Tuesday, March 30, 2010
The course, Selected Advanced Topics in Federal Income Taxation, went very well. Although we designed our Tax Stories book to be used either as supplemental reading for the basic tax course or as the text for a tax seminar, I never before had the opportunity to teach a tax seminar. We made good use of the extra time in the seminar format to explore the chapters in depth and to listen to several of the Supreme Court oral arguments from the Tax Stories website. The compressed nature of the course forced us to read several chapters together, and the pairings -- particularly Glenshaw Glass and Murphy; Kirby Lumber and Crane; Davis and Earl; Welch and INDOPCO; and Schlude and Knetsch -- allowed us to draw some connections that frankly I had not noticed before. Re-reading the book from cover to cover made me appreciate anew the great job that the chapters authors did in making the cases come alive and in explaining to students the importance of the cases in the development of the tax law. I am convinced more than ever that the book delivers on the claim I made in the Introduction, Tax Archaeology:
In tax law, as in other subject areas, there are certain landmark cases that set the law on a path that continues to shape much of the current developments in the field. In these seminal cases, the tax law was faced with a fundamental choice, the resolution of which would influence the tax law for generations to come. In Tax Stories, we look at eleven pivotal cases in the development of the federal income tax. These stories provide fresh insights into both particular doctrinal areas of tax law as well as issues of wider application across the tax law.
From my law school rankings work (What Law Schools Can Learn from Billy Beane and the Oakland Athletics, 82 Texas L. Rev. 1483 (2004); Ranking Law Schools: Using SSRN to Measure Scholarly Performance, 81 Ind. L.J. 83 (2006)), I knew that Pepperdine during the remarkable deanship of Ken Starr has made the biggest jump in the U.S. News rankings of any law school, moving from Tier 3 (2004) to the cusp of the Top 50 (55 in 2010 -- 7th among the 20 California law schools, after Stanford (3), UC-Berkeley (6), UCLA (15), USC (18), UC-Davis (35), and UC-Hastings (39)). Seeing the school up close for a week convinces me that Top Law Schools is right in predicting that, "[w]ith its strong academic programs, knowledgeable faculty, and beautiful campus, Pepperdine Law School seems a likely candidate for a continued rankings boost."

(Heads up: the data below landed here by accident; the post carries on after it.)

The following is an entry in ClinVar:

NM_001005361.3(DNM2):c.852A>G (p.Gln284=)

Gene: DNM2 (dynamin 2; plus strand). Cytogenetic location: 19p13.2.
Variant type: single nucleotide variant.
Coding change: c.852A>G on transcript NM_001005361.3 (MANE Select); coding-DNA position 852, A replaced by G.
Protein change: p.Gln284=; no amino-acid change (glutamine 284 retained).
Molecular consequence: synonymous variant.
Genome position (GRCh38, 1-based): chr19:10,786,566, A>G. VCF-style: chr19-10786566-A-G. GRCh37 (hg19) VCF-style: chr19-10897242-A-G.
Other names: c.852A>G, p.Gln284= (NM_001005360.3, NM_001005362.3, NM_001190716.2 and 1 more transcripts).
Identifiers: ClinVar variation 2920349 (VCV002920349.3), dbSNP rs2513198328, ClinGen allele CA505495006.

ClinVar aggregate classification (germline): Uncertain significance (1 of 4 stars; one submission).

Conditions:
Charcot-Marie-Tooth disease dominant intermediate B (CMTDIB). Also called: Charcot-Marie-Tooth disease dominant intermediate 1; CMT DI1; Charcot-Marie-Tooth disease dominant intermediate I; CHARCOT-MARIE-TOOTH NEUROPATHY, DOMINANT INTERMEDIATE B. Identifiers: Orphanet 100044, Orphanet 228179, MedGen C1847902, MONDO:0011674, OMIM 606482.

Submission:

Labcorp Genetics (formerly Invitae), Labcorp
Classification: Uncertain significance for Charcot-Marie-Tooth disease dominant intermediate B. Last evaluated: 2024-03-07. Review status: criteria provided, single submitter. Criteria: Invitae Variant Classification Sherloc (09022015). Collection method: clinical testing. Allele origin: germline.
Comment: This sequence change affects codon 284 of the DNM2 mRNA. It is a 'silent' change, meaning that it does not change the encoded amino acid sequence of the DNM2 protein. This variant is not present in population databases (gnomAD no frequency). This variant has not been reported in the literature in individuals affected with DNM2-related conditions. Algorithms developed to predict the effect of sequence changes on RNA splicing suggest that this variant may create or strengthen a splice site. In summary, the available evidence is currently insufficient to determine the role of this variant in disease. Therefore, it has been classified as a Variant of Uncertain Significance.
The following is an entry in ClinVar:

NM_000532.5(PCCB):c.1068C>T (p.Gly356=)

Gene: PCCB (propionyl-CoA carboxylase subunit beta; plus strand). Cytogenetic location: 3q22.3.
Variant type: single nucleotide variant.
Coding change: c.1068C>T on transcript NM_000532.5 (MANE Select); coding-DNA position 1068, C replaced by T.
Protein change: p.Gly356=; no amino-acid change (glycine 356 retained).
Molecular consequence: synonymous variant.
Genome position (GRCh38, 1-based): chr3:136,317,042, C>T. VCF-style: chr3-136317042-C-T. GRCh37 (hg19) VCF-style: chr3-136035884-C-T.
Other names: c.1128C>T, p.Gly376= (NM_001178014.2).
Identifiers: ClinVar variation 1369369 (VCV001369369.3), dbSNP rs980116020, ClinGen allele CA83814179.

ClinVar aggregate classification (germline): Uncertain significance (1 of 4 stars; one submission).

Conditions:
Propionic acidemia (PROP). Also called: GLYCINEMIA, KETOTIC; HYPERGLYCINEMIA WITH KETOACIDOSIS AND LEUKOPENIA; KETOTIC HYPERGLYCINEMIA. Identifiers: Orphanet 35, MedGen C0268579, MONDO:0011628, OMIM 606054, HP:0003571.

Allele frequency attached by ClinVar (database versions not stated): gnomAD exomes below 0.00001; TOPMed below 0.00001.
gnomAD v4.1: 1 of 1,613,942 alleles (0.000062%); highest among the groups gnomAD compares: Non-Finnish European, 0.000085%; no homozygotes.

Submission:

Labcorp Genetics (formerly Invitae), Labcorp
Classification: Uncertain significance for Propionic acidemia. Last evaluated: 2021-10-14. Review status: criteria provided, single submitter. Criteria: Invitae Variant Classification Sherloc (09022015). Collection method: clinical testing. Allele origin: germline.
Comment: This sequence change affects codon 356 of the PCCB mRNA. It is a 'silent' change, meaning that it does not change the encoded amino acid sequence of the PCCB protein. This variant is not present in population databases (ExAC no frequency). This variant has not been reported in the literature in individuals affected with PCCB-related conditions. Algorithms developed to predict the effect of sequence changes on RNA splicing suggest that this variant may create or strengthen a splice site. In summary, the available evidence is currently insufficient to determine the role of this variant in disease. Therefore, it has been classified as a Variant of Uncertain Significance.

The Pepperdine faculty is particularly strong, with world class scholars and committed teachers. There is a vibrant intellectual life at the school, which I witnessed first hand at the Fifth Annual Louis D. Brandeis Lecture at the Institute on Law, Religion, and Ethics by Sanford Levinson (Texas). But I was most struck by the palpable sense of community that permeates the school, a hallmark of its distinctive mission to integrate the Christian faith in all aspects of life at the school. I saw this play out in countless ways among faculty, students, and staff throughout the week. One vignette: my last class was a 4 1/2 hour marathon beginning at 8:30 on Saturday morning. Because I felt sorry for the students having to get up so early on a Saturday to listen to me for so long, and to thank them for their hard work all week, I planned to bring some breakfast food and coffee to kick things off. But as often happens with me, my best intentions came a cropper as, despite getting up at 4:00 a.m. to prepare for class, I ran late and did not have time to pick up the breakfast on the way to school. But one of the students came armed with a delicious array of organic pastries and muffins from a Malibu bakery. I felt ashamed, and at the break asked the student to let me pay her for what must have been over $100 worth of stuff. She refused even after I repeated my offer several times, saying "This is Pepperdine -- we take care of each other."
The beauty of the Pepperdine campus and Malibu is simply breathtaking. For example, here is the view from the law school:
And here is the view from my bedroom:
But in the end, my sweetest memory of this special week is simply the gift of time with my son (a college freshman) and daughter (a high school senior). I cherished our leisurely dinners of fine food, laughter, and conversation, during which I reveled in the marvel of the wonderful young adults my kids are growing into. As the hokey Bob Carlisle song puts in, "With all that I've done wrong I must have done something right." I want to thank Dean Starr and the Pepperdine faculty for this wonderful opportunity.